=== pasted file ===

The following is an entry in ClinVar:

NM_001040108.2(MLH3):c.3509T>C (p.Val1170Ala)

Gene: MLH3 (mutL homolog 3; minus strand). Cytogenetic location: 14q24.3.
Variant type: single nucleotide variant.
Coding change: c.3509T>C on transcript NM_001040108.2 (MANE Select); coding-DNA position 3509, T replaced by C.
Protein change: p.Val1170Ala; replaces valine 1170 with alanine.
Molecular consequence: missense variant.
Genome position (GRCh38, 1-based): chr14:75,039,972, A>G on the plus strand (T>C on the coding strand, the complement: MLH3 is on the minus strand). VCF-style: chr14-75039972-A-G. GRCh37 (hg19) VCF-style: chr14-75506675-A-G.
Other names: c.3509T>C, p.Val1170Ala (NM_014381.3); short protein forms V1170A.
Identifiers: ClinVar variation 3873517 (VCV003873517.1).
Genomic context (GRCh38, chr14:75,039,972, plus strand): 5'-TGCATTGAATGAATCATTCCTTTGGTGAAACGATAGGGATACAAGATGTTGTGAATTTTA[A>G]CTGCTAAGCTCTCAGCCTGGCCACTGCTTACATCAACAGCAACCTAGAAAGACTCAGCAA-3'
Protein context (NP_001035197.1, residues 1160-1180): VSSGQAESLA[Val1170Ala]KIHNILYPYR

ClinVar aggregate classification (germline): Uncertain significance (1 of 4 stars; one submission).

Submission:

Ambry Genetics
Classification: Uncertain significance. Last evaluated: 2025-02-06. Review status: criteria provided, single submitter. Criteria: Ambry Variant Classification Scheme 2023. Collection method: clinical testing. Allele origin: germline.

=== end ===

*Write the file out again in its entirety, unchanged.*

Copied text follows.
The following is an entry in ClinVar:

NM_001040108.2(MLH3):c.3509T>C (p.Val1170Ala)

Gene: MLH3 (mutL homolog 3; minus strand). Cytogenetic location: 14q24.3.
Variant type: single nucleotide variant.
Coding change: c.3509T>C on transcript NM_001040108.2 (MANE Select); coding-DNA position 3509, T replaced by C.
Protein change: p.Val1170Ala; replaces valine 1170 with alanine.
Molecular consequence: missense variant.
Genome position (GRCh38, 1-based): chr14:75,039,972, A>G on the plus strand (T>C on the coding strand, the complement: MLH3 is on the minus strand). VCF-style: chr14-75039972-A-G. GRCh37 (hg19) VCF-style: chr14-75506675-A-G.
Other names: c.3509T>C, p.Val1170Ala (NM_014381.3); short protein forms V1170A.
Identifiers: ClinVar variation 3873517 (VCV003873517.1).
Genomic context (GRCh38, chr14:75,039,972, plus strand): 5'-TGCATTGAATGAATCATTCCTTTGGTGAAACGATAGGGATACAAGATGTTGTGAATTTTA[A>G]CTGCTAAGCTCTCAGCCTGGCCACTGCTTACATCAACAGCAACCTAGAAAGACTCAGCAA-3'
Protein context (NP_001035197.1, residues 1160-1180): VSSGQAESLA[Val1170Ala]KIHNILYPYR

ClinVar aggregate classification (germline): Uncertain significance (1 of 4 stars; one submission).

Submission:

Ambry Genetics
Classification: Uncertain significance. Last evaluated: 2025-02-06. Review status: criteria provided, single submitter. Criteria: Ambry Variant Classification Scheme 2023. Collection method: clinical testing. Allele origin: germline.